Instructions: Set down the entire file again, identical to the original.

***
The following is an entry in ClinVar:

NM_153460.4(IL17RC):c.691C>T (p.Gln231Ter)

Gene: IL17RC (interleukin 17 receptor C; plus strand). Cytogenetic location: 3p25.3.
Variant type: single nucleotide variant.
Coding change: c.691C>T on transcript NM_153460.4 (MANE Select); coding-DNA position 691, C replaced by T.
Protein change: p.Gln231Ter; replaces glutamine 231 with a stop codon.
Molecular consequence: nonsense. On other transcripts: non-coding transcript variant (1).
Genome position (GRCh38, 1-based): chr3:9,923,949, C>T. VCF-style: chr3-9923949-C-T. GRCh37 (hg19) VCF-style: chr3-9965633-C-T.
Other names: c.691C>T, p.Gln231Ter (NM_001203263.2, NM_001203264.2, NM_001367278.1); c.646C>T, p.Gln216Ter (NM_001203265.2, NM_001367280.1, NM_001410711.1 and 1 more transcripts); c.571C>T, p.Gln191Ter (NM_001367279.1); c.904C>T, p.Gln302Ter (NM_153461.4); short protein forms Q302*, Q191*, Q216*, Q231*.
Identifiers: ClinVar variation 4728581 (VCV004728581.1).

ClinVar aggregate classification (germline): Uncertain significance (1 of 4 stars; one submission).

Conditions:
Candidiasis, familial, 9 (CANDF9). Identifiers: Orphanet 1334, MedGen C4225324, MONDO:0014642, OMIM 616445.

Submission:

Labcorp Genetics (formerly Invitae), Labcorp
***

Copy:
The following is an entry in ClinVar:

NM_153460.4(IL17RC):c.691C>T (p.Gln231Ter)

Gene: IL17RC (interleukin 17 receptor C; plus strand). Cytogenetic location: 3p25.3.
Variant type: single nucleotide variant.
Coding change: c.691C>T on transcript NM_153460.4 (MANE Select); coding-DNA position 691, C replaced by T.
Protein change: p.Gln231Ter; replaces glutamine 231 with a stop codon.
Molecular consequence: nonsense. On other transcripts: non-coding transcript variant (1).
Genome position (GRCh38, 1-based): chr3:9,923,949, C>T. VCF-style: chr3-9923949-C-T. GRCh37 (hg19) VCF-style: chr3-9965633-C-T.
Other names: c.691C>T, p.Gln231Ter (NM_001203263.2, NM_001203264.2, NM_001367278.1); c.646C>T, p.Gln216Ter (NM_001203265.2, NM_001367280.1, NM_001410711.1 and 1 more transcripts); c.571C>T, p.Gln191Ter (NM_001367279.1); c.904C>T, p.Gln302Ter (NM_153461.4); short protein forms Q302*, Q191*, Q216*, Q231*.
Identifiers: ClinVar variation 4728581 (VCV004728581.1).

ClinVar aggregate classification (germline): Uncertain significance (1 of 4 stars; one submission).

Conditions:
Candidiasis, familial, 9 (CANDF9). Identifiers: Orphanet 1334, MedGen C4225324, MONDO:0014642, OMIM 616445.

Submission:

Labcorp Genetics (formerly Invitae), Labcorp